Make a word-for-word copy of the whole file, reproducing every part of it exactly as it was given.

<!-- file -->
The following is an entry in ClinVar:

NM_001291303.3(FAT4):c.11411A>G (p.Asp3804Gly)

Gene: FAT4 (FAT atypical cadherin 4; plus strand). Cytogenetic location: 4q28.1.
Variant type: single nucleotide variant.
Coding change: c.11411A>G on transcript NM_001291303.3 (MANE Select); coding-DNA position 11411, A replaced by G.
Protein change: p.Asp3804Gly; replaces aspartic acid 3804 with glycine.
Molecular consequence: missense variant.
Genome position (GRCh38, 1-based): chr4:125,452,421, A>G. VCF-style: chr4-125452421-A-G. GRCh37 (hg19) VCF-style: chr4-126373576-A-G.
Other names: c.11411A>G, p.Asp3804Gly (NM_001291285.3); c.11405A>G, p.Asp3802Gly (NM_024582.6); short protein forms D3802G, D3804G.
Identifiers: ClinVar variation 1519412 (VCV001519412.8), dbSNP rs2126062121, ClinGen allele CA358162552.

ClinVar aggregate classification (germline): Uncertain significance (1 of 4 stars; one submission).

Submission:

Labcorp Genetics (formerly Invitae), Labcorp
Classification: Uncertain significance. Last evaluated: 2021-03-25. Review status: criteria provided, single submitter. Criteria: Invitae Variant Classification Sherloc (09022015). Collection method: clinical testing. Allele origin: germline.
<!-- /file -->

The following is an entry in ClinVar:

NM_001291303.3(FAT4):c.11411A>G (p.Asp3804Gly)

Gene: FAT4 (FAT atypical cadherin 4; plus strand). Cytogenetic location: 4q28.1.
Variant type: single nucleotide variant.
Coding change: c.11411A>G on transcript NM_001291303.3 (MANE Select); coding-DNA position 11411, A replaced by G.
Protein change: p.Asp3804Gly; replaces aspartic acid 3804 with glycine.
Molecular consequence: missense variant.
Genome position (GRCh38, 1-based): chr4:125,452,421, A>G. VCF-style: chr4-125452421-A-G. GRCh37 (hg19) VCF-style: chr4-126373576-A-G.
Other names: c.11411A>G, p.Asp3804Gly (NM_001291285.3); c.11405A>G, p.Asp3802Gly (NM_024582.6); short protein forms D3802G, D3804G.
Identifiers: ClinVar variation 1519412 (VCV001519412.8), dbSNP rs2126062121, ClinGen allele CA358162552.

ClinVar aggregate classification (germline): Uncertain significance (1 of 4 stars; one submission).

Submission:

Labcorp Genetics (formerly Invitae), Labcorp
Classification: Uncertain significance. Last evaluated: 2021-03-25. Review status: criteria provided, single submitter. Criteria: Invitae Variant Classification Sherloc (09022015). Collection method: clinical testing. Allele origin: germline.